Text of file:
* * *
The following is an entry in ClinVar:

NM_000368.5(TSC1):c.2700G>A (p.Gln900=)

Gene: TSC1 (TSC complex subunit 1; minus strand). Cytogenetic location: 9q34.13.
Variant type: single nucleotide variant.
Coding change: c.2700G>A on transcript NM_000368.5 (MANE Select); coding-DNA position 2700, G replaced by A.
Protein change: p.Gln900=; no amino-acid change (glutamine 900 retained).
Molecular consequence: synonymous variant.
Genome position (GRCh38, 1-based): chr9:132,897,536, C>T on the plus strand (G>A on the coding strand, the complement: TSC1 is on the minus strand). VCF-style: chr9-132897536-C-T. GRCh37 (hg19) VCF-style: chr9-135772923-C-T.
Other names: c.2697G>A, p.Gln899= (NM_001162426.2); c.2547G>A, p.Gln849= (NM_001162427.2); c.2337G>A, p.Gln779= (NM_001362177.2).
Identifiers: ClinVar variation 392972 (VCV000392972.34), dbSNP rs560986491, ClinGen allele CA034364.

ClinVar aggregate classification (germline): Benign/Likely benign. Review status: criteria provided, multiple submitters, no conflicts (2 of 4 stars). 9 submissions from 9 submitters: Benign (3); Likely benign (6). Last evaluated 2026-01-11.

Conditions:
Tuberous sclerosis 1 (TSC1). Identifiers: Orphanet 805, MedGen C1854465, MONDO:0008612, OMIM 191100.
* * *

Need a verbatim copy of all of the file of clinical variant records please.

The following is an entry in ClinVar:

NM_000368.5(TSC1):c.2700G>A (p.Gln900=)

Gene: TSC1 (TSC complex subunit 1; minus strand). Cytogenetic location: 9q34.13.
Variant type: single nucleotide variant.
Coding change: c.2700G>A on transcript NM_000368.5 (MANE Select); coding-DNA position 2700, G replaced by A.
Protein change: p.Gln900=; no amino-acid change (glutamine 900 retained).
Molecular consequence: synonymous variant.
Genome position (GRCh38, 1-based): chr9:132,897,536, C>T on the plus strand (G>A on the coding strand, the complement: TSC1 is on the minus strand). VCF-style: chr9-132897536-C-T. GRCh37 (hg19) VCF-style: chr9-135772923-C-T.
Other names: c.2697G>A, p.Gln899= (NM_001162426.2); c.2547G>A, p.Gln849= (NM_001162427.2); c.2337G>A, p.Gln779= (NM_001362177.2).
Identifiers: ClinVar variation 392972 (VCV000392972.34), dbSNP rs560986491, ClinGen allele CA034364.

ClinVar aggregate classification (germline): Benign/Likely benign. Review status: criteria provided, multiple submitters, no conflicts (2 of 4 stars). 9 submissions from 9 submitters: Benign (3); Likely benign (6). Last evaluated 2026-01-11.

Conditions:
Tuberous sclerosis 1 (TSC1). Identifiers: Orphanet 805, MedGen C1854465, MONDO:0008612, OMIM 191100.